Friday, November 25, 2011
A Love that Spans Lifetimes
Have you ever felt like you knew someone all your life even though you just met them? Do you believe in love at first sight? Do you know things you don't understand how you could know? Then maybe you are remembering a past life, the same way Haven Moore did all her life. In The Eternal Ones, by Kirsten Miller, you will be witness to generations of love, hate, and obsession.
Haven grew up in Snope City, Tennessee with her crazy, religious grandmother who is convinced Haven is possessed by a demon the same way Haven's father was before he died in a car crash with his mistress. Haven has always planned to escape Snope City as soon as possible with her best friend, Beau, but she is haunted by memories of a life she hasn't lived. When she faints in and has another vision, her grandmother refuses to let her go to college in the fall. After their house burns to the ground, everyone is convinced Haven was the culprit. No one wants to listen haven when she tells them she saw a strange man set her room on fire just before he lit her bedroom on fire. She knows she has to get to the bottom of the visions, and the only place to do that is New York City where the Ouroboros Society is- the same group that her father researched when he believed his daughter's talk of a former live and love was proof of reincarnation.
As soon as Haven gets to NYC, she realizes the Ouroboros Society (OS) is more than just a safe place for people who remember past lives- it is a complex, corrupt group that control people through debts and loans of more than just money. When she finds Ethan- now Iain Morrow- she knows she was meant to be with him. This life, last life, scores of lives before, they have belonged together. But the OS and the people involved in it want to come between Haven and Iain in any way possible, including convincing Haven that Iain murdered her in a previous life. Can she trust the man she loves unconditionally? Are these people really trying to protect her or exploit her? Who really did murder her in her most recent past life?
Reincarnation is a topic rarely discussed in YA stories. It was in Lauren Kate's Fallen series and a few others, but only as a side note to bigger themes. This is the first book I have read where it plays the signature role in the plot. I was a little worried it wouldn't be enough to sustain a full-length novel, but Miller has made enough twists and turns, such as the Ouroboros Society, where the story was full and interesting and captivating. My one complaint would be the main character, Haven. At first, I loved Haven, but she quickly became annoying once she went to New York. She seemed too gullible to me, especially considering the strong character she was at home. When she was battling her uber-religious grandmother, she was hilarious. But in NY she believed everything everyone told her. First she believed Iain loved her, then she believed he was a murderer because someone she had never met told her so. Then she loved him again, then someone told her he was a bad man and she was cleaning the toilet with his toothbrush. Forgive him, hate him, forgive him, hate him. I hated how gullible and back and forth she was. I wanted her to really love and trust him or be completely skeptical- not change her mind on an hourly basis.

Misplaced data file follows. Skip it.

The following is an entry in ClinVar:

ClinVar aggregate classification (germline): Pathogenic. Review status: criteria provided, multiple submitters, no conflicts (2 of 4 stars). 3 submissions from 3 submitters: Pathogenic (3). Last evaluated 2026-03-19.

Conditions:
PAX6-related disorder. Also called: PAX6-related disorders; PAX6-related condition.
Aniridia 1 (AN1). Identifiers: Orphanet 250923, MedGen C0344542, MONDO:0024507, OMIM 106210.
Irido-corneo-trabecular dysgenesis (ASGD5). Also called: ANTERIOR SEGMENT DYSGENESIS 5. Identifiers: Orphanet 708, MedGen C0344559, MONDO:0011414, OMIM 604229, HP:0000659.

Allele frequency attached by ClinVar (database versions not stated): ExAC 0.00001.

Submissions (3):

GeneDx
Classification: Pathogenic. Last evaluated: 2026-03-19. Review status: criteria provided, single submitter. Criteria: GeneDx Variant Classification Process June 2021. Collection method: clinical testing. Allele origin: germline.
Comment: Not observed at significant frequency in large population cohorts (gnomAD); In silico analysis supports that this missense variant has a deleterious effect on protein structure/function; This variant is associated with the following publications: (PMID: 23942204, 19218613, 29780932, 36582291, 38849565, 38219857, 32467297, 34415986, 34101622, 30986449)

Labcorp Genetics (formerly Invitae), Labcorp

Otherwise, this was a very interesting book. There was, clearly, a lot of history and the OS was an interesting twist. In fact, it was pretty cult-like. I imagine this would be a good book for a strong middle-school reader through high school readers. The love story started out as the premise for the entire book, but it was actually not as central to the story as they made it out to be. I think it might take a bigger role in the next book, so I am anxious to see where Miller goes with it!